pending
    RomanNumerals.roman(49) should be ("XLIX")
  }

  test("50 is a single L") {
    pending
    RomanNumerals.roman(59) should be ("LIX")
  }

  test("90, being 100 - 10, is XC") {
    pending
    RomanNumerals.roman(93) should be ("XCIII")
  }

  test("100 is a single C") {
    pending
    RomanNumerals.roman(141) should be ("CXLI")
  }

  test("60, being 50 + 10, is LX") {
    pending
    RomanNumerals.roman(163) should be ("CLXIII")
  }

  test("400, being 500 - 100, is CD") {
    pending
    RomanNumerals.roman(402) should be ("CDII")
  }

  test("500 is a single D") {
    pending
    RomanNumerals.roman(575) should be ("DLXXV")
  }

  test("900, being 1000 - 100, is CM") {
    pending
    RomanNumerals.roman(911) should be ("CMXI")
  }

  test("1000 is a single M") {
    pending
    RomanNumerals.roman(1024) should be ("MXXIV")
  }

  test("3000 is three M's") {
    pending
    RomanNumerals.roman(3000) should be ("MMM")
  }
}
import scala.collection.immutable.ListMap
//  10-14-19

object RomanNumerals {
  def roman(num: Int): String =
    usingMapping(num)
//  usingFolding(num)
//  usingUnfolding(num)
//  usingRecursion(num)
//  usingMultiDim(num)

  // Map used by all, but the last solution
  private val romanMap = ListMap[Int, String](1000 -> "M", 900 -> "CM",
    500 -> "D", 400 -> "CD", 100 -> "C", 90 -> "XC", 50 -> "L",
    40 -> "XL", 10 -> "X", 9 -> "IX", 5 -> "V", 4 -> "IV", 1 -> "I")

  // 53 ms
  private def usingMapping(num: Int): String = {
    var n = num
    var acc = ""
    romanMap.foreach { case (key, value) =>
      (0 until n / key).foreach { _ =>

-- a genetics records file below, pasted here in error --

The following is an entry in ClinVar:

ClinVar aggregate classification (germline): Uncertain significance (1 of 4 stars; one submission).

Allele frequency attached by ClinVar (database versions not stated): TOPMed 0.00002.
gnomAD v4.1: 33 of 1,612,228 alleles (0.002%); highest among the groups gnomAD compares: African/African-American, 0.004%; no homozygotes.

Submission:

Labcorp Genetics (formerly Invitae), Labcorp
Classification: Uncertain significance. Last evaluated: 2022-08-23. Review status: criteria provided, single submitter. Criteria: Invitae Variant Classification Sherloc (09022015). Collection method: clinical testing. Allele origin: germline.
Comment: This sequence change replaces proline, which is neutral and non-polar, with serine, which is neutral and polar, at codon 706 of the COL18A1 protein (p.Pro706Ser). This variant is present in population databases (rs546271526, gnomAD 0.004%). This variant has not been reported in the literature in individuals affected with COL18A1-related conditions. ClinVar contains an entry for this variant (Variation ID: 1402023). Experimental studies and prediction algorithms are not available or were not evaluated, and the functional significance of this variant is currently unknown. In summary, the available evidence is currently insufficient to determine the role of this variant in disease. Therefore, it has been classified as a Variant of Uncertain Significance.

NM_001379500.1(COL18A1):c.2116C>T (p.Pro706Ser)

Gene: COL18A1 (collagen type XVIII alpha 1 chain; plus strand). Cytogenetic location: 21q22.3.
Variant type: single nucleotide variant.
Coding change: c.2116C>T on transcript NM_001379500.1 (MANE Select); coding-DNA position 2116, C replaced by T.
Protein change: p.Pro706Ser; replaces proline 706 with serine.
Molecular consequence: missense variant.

n -= key
        acc += value
      }
    }
    acc
  }

  // 45 ms -- same algorithm as above, but FASTER
  private def usingFolding(num: Int): String = {
    var n = num
    romanMap.foldLeft("") { (acc, pair) =>
      acc + (0 until n / pair._1).fold("") { (digits, _) =>
        n -= pair._1
        digits + pair._2
      }
    }
  }

  // 48 ms
  private def usingUnfolding(num: Int): String = unfoldRight(num) { n =>
    romanMap.find { _._1 <= n }.map { case (k, v) => (v, n - k) }
  }.mkString

  private def unfoldRight[A, B](seed: B)(f: B => Option[(A, B)]): List[A] =
    f(seed) match {
      case Some((a, b)) => a :: unfoldRight(b)(f)
      case None => Nil
    }

  // 65 ms -- a bit SLOWER, due to repeated filter traversals
  @annotation.tailrec
  private def usingRecursion(num: Int, acc: String = ""): String =
    if (num == 0) acc
    else {
      val key = romanMap.keys.filter { _ <= num }.max
      usingRecursion(num - key, acc ++ romanMap(key))
    }


  // Multi-dim array for final solution
  private val romanDigits = Array[Array[String]](
    Array("I", "V", "X"),
    Array("X", "L", "C"),
    Array("C", "D", "M"),
    Array("M", "M", "M")
  )

  // 47 ms
  private def usingMultiDim(num: Int): String = {
    var n = num
    var place = 0
    var acc = ""
    while (n > 0) {
      val places = romanDigits(place)
      acc = digitToRoman(n % 10, places(0), places(1), places(2)) + acc
      place += 1
      n /= 10
    }
    acc
  }

  private def digitToRoman(digit: Int, low: String, med: String, high: String): String =
    digit match {
      case 1 => low
      case 2 => low + low
      case 3 => low + low + low
      case 4 => low + med
      case 5 => med
      case 6 => med + low
      case 7 => med + low + low
      case 8 => med + low + low + low
      case 9 => low + high
      case _ => ""
    }

}

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Ric0chet's Reflection

Includes several solutions for benchmark comparison (folding, unfolding, recursive, etc.). Most have similar times.